Clegg under fire over U-turn on scrapping university tuition fees

Leader will tell conference that some policies have to be put on hold due to the recession

Nick Clegg faces a grassroots backlash against moves to abandon the Liberal Democrats’ flagship pledge to scrap university tuition fees.

He will warn his party, whose conference begins today, that some of its long-standing policy promises will have to be downgraded to “aspirations” because of the ferocity of the recession. But anger is growing among Lib Dem MPs and activists that the party’s commitment to abolishing tuition fees could fall victim to the need to produce an austerity manifesto at the next election.

The party leadership is braced for protests at the Bournemouth conference over the possible threat – first disclosed by the Independent two months ago - to tuition fee policy. Lib Dem commitments to provide free personal care for the elderly and bring in a higher basic state pension could also be at risk.

Mr Clegg will not spell out this week which policies could be axed, but will tell activists that the party needs to reduce its traditional shopping-list of spending demands to present a credible programme for government to the voters.

But he will be warned by critics that the tuition policy should remain sacrosanct – not least because the party polled strongly among students at the last election, when it picked up more than 40 per cent of their support, and holds a series of seats in university towns and cities.

Evan Harris, the MP for Oxford West and Abingdon, said the party had recently endorsed the policy and insisted it was “extremely unlikely” that its federal policy committee, which will oversee the election manifesto, would change his mind.

He said: “It’s a policy we’re known to have and there are not many policies – thanks to the media coverage we get – that are known. We have been campaigning on it for years.”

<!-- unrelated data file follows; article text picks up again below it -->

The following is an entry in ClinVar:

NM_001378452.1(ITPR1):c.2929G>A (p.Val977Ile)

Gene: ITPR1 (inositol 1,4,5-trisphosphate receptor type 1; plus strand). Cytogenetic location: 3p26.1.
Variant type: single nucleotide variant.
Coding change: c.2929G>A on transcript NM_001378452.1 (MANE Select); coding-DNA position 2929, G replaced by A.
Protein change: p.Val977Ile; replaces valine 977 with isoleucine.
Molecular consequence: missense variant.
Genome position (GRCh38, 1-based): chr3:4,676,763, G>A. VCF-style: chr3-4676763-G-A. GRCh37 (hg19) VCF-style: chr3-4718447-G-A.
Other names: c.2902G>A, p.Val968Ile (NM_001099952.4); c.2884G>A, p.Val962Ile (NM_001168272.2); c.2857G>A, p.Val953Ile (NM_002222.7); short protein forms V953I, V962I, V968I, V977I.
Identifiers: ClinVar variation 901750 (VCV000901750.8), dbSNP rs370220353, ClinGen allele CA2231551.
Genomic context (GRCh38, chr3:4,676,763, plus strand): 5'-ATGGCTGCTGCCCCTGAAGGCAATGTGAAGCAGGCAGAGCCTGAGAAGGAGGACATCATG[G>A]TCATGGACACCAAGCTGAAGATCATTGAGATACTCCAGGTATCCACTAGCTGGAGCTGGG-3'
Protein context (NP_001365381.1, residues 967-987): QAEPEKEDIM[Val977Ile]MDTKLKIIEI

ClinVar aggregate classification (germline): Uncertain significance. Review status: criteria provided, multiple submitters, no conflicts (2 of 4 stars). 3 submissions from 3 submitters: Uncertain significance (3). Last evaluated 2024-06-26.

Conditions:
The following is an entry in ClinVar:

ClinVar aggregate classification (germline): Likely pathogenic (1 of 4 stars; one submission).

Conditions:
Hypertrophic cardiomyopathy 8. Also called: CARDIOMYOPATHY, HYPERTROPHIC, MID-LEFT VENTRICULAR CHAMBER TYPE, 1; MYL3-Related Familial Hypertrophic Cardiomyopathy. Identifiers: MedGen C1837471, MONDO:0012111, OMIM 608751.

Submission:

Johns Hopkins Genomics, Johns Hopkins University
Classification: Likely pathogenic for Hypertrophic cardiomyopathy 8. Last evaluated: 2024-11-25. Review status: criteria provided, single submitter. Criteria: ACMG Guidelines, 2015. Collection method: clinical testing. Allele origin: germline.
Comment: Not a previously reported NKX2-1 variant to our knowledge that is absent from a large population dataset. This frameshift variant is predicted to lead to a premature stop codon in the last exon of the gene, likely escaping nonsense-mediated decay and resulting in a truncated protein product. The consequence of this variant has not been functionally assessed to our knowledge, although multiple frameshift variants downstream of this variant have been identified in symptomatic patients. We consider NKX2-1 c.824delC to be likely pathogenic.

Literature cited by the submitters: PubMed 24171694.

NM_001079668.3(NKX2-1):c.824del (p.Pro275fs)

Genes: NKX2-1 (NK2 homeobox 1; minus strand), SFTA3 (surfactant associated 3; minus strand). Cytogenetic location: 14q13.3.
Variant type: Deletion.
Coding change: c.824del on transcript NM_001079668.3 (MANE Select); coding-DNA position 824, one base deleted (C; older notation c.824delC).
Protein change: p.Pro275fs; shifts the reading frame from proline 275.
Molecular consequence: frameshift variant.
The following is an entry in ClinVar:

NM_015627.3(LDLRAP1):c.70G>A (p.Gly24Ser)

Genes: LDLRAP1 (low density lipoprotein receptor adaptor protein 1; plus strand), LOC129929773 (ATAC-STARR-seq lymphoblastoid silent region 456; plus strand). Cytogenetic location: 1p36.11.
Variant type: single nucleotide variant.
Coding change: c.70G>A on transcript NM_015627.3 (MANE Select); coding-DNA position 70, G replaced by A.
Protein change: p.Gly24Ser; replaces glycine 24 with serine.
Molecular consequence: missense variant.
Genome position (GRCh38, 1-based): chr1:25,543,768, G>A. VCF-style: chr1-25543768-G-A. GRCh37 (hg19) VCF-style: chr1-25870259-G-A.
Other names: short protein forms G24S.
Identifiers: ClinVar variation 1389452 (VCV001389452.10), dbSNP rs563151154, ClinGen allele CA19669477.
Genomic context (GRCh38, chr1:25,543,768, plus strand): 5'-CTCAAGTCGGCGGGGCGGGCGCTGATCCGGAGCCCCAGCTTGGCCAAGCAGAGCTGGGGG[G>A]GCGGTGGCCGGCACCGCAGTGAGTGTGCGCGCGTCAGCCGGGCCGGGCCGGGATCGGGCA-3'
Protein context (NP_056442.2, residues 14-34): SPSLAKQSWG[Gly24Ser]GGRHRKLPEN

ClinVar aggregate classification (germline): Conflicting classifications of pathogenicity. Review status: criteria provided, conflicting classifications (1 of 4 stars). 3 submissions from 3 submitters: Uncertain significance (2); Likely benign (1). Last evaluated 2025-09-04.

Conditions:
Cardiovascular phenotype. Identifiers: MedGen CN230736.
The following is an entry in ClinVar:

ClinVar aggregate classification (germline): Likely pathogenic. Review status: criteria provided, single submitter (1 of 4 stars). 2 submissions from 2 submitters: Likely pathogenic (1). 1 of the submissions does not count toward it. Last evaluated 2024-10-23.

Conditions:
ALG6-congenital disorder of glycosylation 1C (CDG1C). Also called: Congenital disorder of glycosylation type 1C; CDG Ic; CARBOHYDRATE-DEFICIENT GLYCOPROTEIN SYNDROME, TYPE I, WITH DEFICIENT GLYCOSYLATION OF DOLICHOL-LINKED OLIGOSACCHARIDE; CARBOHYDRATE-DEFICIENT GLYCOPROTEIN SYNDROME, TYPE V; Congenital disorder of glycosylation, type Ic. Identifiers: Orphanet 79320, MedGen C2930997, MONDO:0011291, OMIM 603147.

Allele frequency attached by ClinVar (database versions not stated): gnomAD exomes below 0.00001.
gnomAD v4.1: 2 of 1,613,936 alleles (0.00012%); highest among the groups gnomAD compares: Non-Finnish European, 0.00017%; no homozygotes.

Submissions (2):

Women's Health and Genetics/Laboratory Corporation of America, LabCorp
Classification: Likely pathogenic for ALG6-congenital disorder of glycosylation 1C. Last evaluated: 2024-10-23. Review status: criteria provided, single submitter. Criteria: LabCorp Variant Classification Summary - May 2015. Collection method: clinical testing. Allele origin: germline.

Dr Harris added that the party should “avoid getting dragged into a downward auction of public services”.

John Leech, the MP for Manchester Withington, where there is a large student vote, said: “The abolition of tuition fees remains a policy of the Liberal Democrats. Unlike the other parties we actually base our policies on what members decide at conference.”

Liberal Democrat Youth, the party’s student organisation, has unanimously voted to defend the tuition fee commitment. Elaine Bagshawe, its chair, said: “It’s a really important issue and we will be fighting for it to remain policy.”

The Lib Dem leadership has sought to dampen activists’ anger by tabling a motion reassuring them that no commitments have been downgraded yet and the “process of prioritising” them will only take place in the run-up to the election.

Mr Clegg will acknowledge the strong feelings over tuition fees in his keynote speech on Wednesday. He is expected to hint that the pledge to scrap them could be refined, rather than completely ditched. One possibility is that the party could commit itself to phase in their abolition subject to the state of the nation’s finances.

The Lib Dem leader will use the party’s final conference before the election expected in the Spring to call for a drive to capture seats from Labour in major cities.

He will argue that Labour is in sharp decline, presenting the Lib Dems with the opportunity to become the leading champion of progressive values.

But he will steer clear of any suggestion of deals with Labour or Tories in the event of a hung parliament. Allies argue that any such speculation clouds the party’s message, undermining attempts to maximise its vote.

Vince Cable, the Lib Dem treasury spokesman, is preparing to set out party proposals to overhaul the tax system and to suggest areas of public spending.

*Last night, on the eve of the conference, the Conservatives announced that a former Liberal Democrat parliamentary candidate, James Keeley, had defected to the party.

Start your day with The Independent, sign up for daily news emails
  • Get to the point
2015 General Election
May2015